Wednesday, October 27, 2010

Websites Exploit Women Worried About Hysterectomy

There they are on the home page of five attractive women, all dressed in white and smiling broadly. Why are these women so happy? They've had a hysterectomy--and obviously enjoyed it!

Yes, if you believe the claims on both Hystersisters and, having your uterus removed--and likely your ovaries as well--can not only be anxiety-free but also a happy, happy experience.

If you do believe that, as we say in New York, there's a bridge in Brooklyn we'd like to sell you.

Selling, of course, is what both these websites are about. Selling you not on the idea that most hysterectomies--as many as 90%--can and should be avoided because they are so damaging to women's health. No, not that. Instead, both websites are trying to sell you on a different type of hysterectomy, and preferably, in the case of Hystersisters, one done with the daVinci robotic system.

The convenient Find-a-Doctor feature on that website is sponsored guessed it, daVinci!

Intuitive Surgical, Inc., the company that makes the daVinci systems, is bullish on its future. The company's investor relations website reports that for the first half of 2010 revenue was up 49% from the first half of last year to $679 million.

This company's intensive public relations and advertising campaign--I've seen their press releases turned into glowing news stories by naive reporters in several newspapers--is all about getting hospitals to buy the robotic systems for a sweet $1 million to $2.3 million each.

And the revenue stream just goes on from there. Annual service agreement: between $100,000 and $180,000. Disposable instruments and accessories for each procedure: between $1,300 and $2,200.

Is it any wonder that medical costs in this country are impoverishing us?

The websites are a fabulously clever way of putting pressure on doctors and hospitals to buy the systems.

Women who've been told they need/should have a hysterectomy run to their computers for information.

And what they find at Hystersisters is designed to prompt them to ask their doctors--themselves getting pitched by Intuitive sales people--if they use the robotic systems. It's push-pull marketing at its best.

But pushing daVinci isn't the only thing wrong with these two websites, as I'll explain in my next blog in a few days.

In the meantime, any women who's considering a hysterectomy should go to the HERS Foundation website to get the cold, hard facts about the serious health problems and loss of sexuality that the surgery too often brings about.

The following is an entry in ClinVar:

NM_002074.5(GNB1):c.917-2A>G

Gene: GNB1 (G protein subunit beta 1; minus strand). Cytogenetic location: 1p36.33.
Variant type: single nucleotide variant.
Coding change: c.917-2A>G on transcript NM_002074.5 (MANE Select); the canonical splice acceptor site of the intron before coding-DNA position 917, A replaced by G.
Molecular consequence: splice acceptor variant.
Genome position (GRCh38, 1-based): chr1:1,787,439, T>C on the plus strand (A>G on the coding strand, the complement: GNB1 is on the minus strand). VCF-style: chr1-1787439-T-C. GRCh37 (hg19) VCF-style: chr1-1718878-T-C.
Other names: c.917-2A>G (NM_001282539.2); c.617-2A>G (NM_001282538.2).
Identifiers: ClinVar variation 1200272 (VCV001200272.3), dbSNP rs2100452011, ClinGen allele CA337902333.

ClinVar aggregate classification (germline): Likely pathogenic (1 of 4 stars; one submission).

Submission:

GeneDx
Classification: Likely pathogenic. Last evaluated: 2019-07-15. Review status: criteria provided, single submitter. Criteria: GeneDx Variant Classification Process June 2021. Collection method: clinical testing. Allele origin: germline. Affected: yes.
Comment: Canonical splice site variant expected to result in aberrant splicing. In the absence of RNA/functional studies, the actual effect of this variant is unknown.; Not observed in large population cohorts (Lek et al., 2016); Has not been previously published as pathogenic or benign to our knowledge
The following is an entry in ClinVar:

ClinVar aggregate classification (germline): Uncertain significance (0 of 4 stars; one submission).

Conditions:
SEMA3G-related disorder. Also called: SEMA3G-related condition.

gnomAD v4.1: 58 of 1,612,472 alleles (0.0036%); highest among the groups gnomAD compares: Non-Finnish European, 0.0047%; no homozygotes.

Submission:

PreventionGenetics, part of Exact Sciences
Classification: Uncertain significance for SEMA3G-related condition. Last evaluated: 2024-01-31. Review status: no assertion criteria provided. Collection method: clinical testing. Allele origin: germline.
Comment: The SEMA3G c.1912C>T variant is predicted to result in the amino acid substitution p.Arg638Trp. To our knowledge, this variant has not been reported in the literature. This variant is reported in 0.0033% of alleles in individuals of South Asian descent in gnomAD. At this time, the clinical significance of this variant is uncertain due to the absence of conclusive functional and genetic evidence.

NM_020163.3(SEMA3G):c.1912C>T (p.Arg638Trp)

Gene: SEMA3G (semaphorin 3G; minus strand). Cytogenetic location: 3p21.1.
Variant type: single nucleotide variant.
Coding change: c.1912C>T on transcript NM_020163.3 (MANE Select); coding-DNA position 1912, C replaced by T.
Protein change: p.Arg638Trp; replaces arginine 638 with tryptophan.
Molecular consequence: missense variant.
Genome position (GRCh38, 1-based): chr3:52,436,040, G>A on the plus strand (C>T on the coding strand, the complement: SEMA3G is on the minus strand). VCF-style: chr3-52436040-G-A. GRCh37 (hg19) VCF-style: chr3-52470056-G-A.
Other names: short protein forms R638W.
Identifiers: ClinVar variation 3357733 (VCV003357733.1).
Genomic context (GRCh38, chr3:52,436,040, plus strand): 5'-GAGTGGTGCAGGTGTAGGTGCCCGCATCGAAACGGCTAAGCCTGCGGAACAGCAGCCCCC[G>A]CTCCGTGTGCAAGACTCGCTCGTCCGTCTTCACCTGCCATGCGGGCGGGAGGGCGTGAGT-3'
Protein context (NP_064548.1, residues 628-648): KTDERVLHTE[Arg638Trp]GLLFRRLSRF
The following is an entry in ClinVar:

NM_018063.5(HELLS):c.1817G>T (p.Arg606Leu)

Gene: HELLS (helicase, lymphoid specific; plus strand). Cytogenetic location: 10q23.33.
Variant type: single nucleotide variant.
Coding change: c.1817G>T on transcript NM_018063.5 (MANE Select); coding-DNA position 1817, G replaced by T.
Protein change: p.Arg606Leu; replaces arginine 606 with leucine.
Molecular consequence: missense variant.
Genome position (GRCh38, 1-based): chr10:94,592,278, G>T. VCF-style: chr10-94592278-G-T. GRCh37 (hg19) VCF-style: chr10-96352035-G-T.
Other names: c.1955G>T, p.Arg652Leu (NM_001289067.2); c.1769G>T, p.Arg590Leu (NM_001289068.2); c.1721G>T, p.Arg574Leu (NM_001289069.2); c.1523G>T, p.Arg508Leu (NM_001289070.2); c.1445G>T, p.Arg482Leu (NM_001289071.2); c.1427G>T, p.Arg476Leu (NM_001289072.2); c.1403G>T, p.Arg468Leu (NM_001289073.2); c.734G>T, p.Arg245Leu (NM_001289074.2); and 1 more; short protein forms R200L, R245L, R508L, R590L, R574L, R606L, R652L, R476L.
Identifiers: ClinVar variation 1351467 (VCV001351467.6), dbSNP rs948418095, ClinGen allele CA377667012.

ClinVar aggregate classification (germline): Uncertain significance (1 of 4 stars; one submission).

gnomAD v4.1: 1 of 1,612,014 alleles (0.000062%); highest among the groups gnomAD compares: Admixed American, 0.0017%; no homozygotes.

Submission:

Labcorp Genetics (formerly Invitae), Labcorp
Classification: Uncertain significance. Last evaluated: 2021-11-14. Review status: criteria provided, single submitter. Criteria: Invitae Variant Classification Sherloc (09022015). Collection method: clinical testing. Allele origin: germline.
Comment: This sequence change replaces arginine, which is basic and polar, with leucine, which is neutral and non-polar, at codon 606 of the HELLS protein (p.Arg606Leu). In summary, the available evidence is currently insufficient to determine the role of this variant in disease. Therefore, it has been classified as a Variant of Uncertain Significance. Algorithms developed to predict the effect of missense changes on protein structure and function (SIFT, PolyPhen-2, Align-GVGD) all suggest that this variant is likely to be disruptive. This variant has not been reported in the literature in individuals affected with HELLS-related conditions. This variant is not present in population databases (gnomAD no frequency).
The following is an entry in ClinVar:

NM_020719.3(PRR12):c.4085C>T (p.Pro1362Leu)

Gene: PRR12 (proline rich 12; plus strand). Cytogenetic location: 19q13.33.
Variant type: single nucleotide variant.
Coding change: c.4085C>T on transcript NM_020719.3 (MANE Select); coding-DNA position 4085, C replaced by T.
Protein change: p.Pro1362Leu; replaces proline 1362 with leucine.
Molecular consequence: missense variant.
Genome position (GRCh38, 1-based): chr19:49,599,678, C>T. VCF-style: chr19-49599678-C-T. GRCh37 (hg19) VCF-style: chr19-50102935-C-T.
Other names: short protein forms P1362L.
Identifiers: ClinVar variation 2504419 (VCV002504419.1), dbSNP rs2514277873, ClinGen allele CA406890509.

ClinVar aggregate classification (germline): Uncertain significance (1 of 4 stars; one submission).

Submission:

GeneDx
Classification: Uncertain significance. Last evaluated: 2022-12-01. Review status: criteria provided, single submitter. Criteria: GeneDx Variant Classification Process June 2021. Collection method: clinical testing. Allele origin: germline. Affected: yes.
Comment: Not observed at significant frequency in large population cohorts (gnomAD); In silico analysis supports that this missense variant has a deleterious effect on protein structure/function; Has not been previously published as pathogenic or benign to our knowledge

Tuesday, October 5, 2010

Post Reporter Right to Challenge Paladino

I have to admit I got a good laugh out of the confrontation between a NY Post reporter and Carl Paladino, the Republican candidate for governor of NY State. But it was not just great entertainment. It also offered a good look at a reporter trying to do the job right.

Fred Dicker pressed Paladino for evidence to back up his charge that Andrew Cuomo is an adulterer, just like Paladino himself, who has admitted not only an affair but that he fathered a girl who is now 10. Paladino's admission, of course, was tactical. Rather than wait for someone to out him, he tried to neutralize the situation by openly discussing it. But apparently not satisfied with the public reaction, he accused Cuomo of the same sin.

Too often, reporters respond to this type of situation with what journalists refer to as "he said, she said" stories. That is they report the allegation and then the denial, making no attempt to tell the public who is right. This is what sometimes passes as "objective" reporting, when instead it should be called "stenographic" reporting--just take down what everyone says and put it into some grammatical sentences.

Fred Dicker, on the other hand, was doing what good journalists do: demanding verification of Paladino's charge. He wasn't content to just offer an assist to the mud-slinging unless Paladino showed him the evidence.

His reward was to be called "biased" and a "stalking horse" for the Cuomo campaign. Paladino sounded like a mobster when he told Dicker, "I'll take you out." But one of Paladino's aides caught on the video trying to separate Dicker from the candidate made another threat, one that usually cows journalists into being stenographers. He told Dicker, "You're off our campaign list. You get nothing more from us."

To a reporter, that's a threat with teeth. It means no access to the candidate, no easy way to get comments or advance word about upcoming appearances or policy papers. Ready access to powerful people makes a reporter important to his or her news organization. In Washington, D.C., it makes reporters powerful, virtually guaranteeing front-page or top-of-the-broadcast position.

It also can make reporters dupes for politicians' lies, tools for efforts to sell a war or advance legislation harmful to the public. As we sadly learned about the selling of the Iraq war with a heavy assist from New York Times reporter Judith Miller, a buddy of Dick Cheney.

So it was refreshing to see veteran Albany reporter Fred Dicker get in Paladino's face and demand the evidence.

I showed the video to my Media Ethics class at Hofstra University as an example of a reporter with ethics trying to do his job. Ethical reporting starts with seeking the truth, and Fred Dicker modeled that for everyone to see.

I hope Dicker's career thrives after this episode and that he gets the credit he deserves for doing the job the way it should be done. Washington reporters could well take a lesson from him.